I was quite struck by Keenan's discussion of the Ansar al-Sunna communique's ambiguous attitude towards human rights. In discussing Foucault's conception of human rights, Keenan has an interesting line: "The politics of human rights is, in this sense, largely a 'politics of the governed'--not a project that aims to govern, precisely not that." (67) So in Foucault's imagination human rights politics are by definition a sort of resistance, a sort of politics that cannot be easily instituted within the state.
Keenan notes, "Although the discourse of human rights got its modern start with the revolutions that overthrew the French monarchy and British rule in the American colonies, today an assault on the state in the interest of seizing power is far from the norm for political action undertaken in the name of human rights." (67) I think Keenan misses something important in this conflation of French and American conceptions of human rights. If you accept Arendt's argument that the American revolution was effected largely for negative rights, then Foucault's argument for a politics of the governed does not seem particularly new. And, further, it doesn't seem as absurd to think that a human rights of the governed might necessitate violence or that even a government's constitution might include allowance for a non-governmental conception of rights. Consider the 2nd Amendment: its words enshrine a right to keep and bear arms for the sake of securing a free state.
Foucault's suggestion for a "ship to protect those drifting refugees" looks like no government we've ever seen. (It does look more than a little like the Sea Shepherd vigilante fleet). But what will this ship do? How will it protect those drifting refugees? If it is forced to resort to violence, is it not just another contender for the monopoly on violence? That's what I assume when I read Foucault suggesting that we will need to oppose "a [state] monopoly that we have to uproot little by little every day." That seems like a rather direct call to make "an assault on the state in the interest of seizing power." The difference between French revolutionaries and Foucault, however, is that the latter seems to suggest a conception of non-governmental power: an oligopoly or anarchy of power. Keenan himself grants this: "'human rights' can easily become another form of political administration, of governmentality, and sometimes even an excuse for worse." Am I wrong in suggesting that this is not a new phenomenon? That this problem this conundrum is not radically different from the top-down (by the drafters of the Bill of Rights) and from the bottom-up (Foucault, etc.)?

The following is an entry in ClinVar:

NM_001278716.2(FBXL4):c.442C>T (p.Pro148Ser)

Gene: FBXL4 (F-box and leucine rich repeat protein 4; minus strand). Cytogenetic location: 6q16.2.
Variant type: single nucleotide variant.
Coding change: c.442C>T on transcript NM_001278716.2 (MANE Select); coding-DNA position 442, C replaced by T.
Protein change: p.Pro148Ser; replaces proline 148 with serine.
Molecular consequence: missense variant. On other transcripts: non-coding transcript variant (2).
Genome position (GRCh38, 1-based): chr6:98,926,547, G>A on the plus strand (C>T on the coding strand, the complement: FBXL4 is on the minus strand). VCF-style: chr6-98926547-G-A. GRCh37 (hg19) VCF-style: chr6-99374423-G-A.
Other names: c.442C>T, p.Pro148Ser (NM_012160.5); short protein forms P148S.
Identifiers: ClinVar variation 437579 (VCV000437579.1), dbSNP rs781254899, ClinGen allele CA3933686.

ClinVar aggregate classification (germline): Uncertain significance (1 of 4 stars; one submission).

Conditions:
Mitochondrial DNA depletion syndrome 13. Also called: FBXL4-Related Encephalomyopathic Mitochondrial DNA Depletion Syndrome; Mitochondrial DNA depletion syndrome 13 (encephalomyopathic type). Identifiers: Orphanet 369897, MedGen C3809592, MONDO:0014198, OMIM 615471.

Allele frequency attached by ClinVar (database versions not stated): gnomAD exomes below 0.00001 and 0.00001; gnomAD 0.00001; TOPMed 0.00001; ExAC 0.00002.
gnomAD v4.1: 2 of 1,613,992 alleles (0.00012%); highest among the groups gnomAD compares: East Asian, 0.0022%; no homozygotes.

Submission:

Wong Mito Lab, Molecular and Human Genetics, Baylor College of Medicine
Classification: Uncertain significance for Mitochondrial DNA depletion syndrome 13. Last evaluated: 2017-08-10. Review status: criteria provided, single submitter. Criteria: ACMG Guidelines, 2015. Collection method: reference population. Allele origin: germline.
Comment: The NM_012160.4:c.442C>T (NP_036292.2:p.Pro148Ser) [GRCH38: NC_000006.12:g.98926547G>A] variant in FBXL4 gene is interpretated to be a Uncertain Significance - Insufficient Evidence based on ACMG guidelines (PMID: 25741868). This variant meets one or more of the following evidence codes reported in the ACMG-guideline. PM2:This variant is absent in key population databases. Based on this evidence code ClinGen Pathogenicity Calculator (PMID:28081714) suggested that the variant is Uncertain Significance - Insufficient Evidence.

I would like to cite another interesting jihadist critique from October 2006: the Mujahideen Shura Council's announcement of a new Islamic Iraqi state. The Shura Council is an organization of Sunni militants that includes al-Qaeda in Iraq. Gulfnews called the state "an illusion born in cyberspace" and asked "how can a state be born out of a video clip, in the depths of cyberspace?" I wonder if Keenan suggests an answer: "The language changes when the plebeians, copying, speak it." (66) The language of sovereignty changes when the Sunni militants speak it. No more should it be taken as a literal claim for an organized state--state sovereignty contradicts the idea of a caliphate anyways--but instead for a "non-governmental" government, one with borderless sovereignty. I think the Shura Council's announcement was yet another acknowledgment that the Sunni jihadists see human rights and sovereignty as everywhere and nowhere.